Gold brooch in the form of a quatrefoil with ornamental twisted wire edging on the contours and framing the central openwork cross. The circular ends of the cross and center each have a collet-set ruby cabochon surrounded by beading and decorative twisted wires, and the arm of the cross has lozenge-shaped cabochon emeralds. Symmetrical spiky dark green foliage in cloisonné enamel against opaque turquoise enamel forms the background. On the reverse is a gold plaque with monogram ‘CC’ in relief.

Fortunato Pio Castellani is one of the most important of the Revival jewelers of the nineteenth century. Founder in Rome of a dynasty of jewelers that included Alessandro, Augusto, and Alfredo, he is renowned for his introduction of archaeological revivals, which became all the rage throughout Europe by mid-century. Initially exhibited in the 1855 Exposition Universelle in Paris, Castellani jewelry was again prominently displayed in 1862 in London, when a jury awarded Castellani a medal for the “excellence of design and workmanship … each object … is a study for the archaeologist, the artist, and the workman.”

The 1862 International Exhibition in London featured this brooch (or one virtually identical to it). In a chromolithograph entitled “Jewelry in Gold. By Castellani of Rome,” it is reproduced by J. B. Waring, who was the superintendent of the architectural gallery at the exhibition and composed a three-volume work Masterpieces of Industrial Art and Sculpture at the International Exhibition. Until now, only one similar jewel has come to light, in the Museo Nazionale Etrusco di Villa Giulia in Rome; however, the present brooch is closer to the one in Waring’s plate.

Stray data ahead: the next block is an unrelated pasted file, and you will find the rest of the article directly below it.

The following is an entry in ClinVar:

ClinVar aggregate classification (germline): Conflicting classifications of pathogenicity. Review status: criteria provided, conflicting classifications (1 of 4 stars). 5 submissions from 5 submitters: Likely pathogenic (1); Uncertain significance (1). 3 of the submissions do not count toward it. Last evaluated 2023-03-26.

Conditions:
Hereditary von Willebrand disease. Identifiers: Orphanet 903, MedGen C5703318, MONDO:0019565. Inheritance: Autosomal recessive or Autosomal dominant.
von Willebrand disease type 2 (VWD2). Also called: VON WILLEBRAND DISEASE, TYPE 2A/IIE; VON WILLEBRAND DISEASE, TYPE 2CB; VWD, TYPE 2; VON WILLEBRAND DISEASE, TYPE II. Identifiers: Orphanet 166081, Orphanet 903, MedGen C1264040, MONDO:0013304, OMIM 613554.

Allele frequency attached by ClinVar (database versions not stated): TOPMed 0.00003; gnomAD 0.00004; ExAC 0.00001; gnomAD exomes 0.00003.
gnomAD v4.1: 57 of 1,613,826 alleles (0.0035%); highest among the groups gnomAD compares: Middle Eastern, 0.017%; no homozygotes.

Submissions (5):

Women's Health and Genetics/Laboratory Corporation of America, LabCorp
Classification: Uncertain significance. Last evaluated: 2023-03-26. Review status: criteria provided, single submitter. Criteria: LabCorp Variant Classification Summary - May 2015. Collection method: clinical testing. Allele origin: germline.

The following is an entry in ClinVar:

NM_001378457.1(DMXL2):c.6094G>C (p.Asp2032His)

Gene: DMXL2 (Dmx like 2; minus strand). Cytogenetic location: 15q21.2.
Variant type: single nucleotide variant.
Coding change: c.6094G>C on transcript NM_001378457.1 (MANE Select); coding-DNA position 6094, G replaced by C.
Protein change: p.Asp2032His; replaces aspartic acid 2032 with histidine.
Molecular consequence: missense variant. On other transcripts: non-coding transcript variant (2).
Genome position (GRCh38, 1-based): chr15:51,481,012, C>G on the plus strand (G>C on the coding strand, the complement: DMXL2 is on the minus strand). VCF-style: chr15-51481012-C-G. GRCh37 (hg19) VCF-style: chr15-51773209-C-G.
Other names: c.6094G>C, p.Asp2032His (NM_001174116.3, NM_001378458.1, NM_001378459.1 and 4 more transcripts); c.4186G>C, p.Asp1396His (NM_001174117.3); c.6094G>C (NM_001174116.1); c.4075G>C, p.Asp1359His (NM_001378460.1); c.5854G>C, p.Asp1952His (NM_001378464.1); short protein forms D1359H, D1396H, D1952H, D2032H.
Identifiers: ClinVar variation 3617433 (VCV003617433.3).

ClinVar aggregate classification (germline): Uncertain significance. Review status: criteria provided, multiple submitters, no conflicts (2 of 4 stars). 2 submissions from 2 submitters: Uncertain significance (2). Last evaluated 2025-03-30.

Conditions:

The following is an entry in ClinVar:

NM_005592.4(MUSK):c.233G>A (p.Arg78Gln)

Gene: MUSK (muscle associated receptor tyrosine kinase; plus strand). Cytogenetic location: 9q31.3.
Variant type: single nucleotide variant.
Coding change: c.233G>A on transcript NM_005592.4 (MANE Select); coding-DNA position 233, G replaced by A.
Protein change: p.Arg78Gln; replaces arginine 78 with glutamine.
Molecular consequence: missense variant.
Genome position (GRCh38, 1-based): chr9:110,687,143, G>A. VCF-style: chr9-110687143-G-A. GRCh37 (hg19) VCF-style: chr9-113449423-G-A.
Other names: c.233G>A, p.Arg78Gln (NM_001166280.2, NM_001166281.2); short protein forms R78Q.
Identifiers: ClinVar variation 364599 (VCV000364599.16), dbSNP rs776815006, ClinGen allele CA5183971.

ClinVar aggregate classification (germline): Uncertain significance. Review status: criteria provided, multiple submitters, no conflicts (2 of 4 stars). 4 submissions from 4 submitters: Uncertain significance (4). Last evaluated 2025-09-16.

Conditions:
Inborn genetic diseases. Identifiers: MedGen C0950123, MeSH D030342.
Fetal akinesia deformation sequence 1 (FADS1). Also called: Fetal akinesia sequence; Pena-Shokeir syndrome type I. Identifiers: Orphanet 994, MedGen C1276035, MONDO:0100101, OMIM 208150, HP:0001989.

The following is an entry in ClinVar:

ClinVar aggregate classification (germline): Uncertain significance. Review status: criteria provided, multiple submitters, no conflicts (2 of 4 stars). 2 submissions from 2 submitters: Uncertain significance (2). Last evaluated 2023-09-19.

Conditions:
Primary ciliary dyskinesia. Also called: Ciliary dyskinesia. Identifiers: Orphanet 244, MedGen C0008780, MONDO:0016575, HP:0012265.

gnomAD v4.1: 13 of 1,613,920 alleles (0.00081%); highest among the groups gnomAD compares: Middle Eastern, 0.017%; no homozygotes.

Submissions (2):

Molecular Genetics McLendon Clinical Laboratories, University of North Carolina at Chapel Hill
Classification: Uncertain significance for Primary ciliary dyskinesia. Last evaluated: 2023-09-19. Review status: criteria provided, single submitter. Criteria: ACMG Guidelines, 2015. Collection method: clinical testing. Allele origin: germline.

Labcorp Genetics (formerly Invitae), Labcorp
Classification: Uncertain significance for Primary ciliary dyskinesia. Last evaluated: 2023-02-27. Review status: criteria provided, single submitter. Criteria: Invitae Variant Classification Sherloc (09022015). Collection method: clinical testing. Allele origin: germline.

The dynamic composition of this beautiful quatrefoil brooch with its cross, geometric shapes, cabochon gemstones, enamel, and decorative details of Early Christian, Byzantine, and medieval inspiration is reminiscent of drawings by Michelangelo Caetani. Caetani was a talented polymath – historian, Dante scholar, aesthete, and artisan – who from 1826 maintained a lifelong friendship and collaboration with Castellani. Other stylistic influences evident in the brooch include early medieval jewelry for the pearls on studs and archaeological jewels as found in the Collection of the Marchese Campana for the ornamental twisted wires with beading.


for his collaboration with Michelangelo Caetani, see Munn 1984, pp. 38 ff.; for the brooch from the 1862 London exhibition, see Soros/Walker 2004, p. 228, fig. 9-1, and one with a similar design is Soros/Walker 2004, p. 249, fig. 9-46; and Munn 1984, pp. 44–45, fig. 41, 44, and 49 (for drawings and surviving pieces by Caetani).

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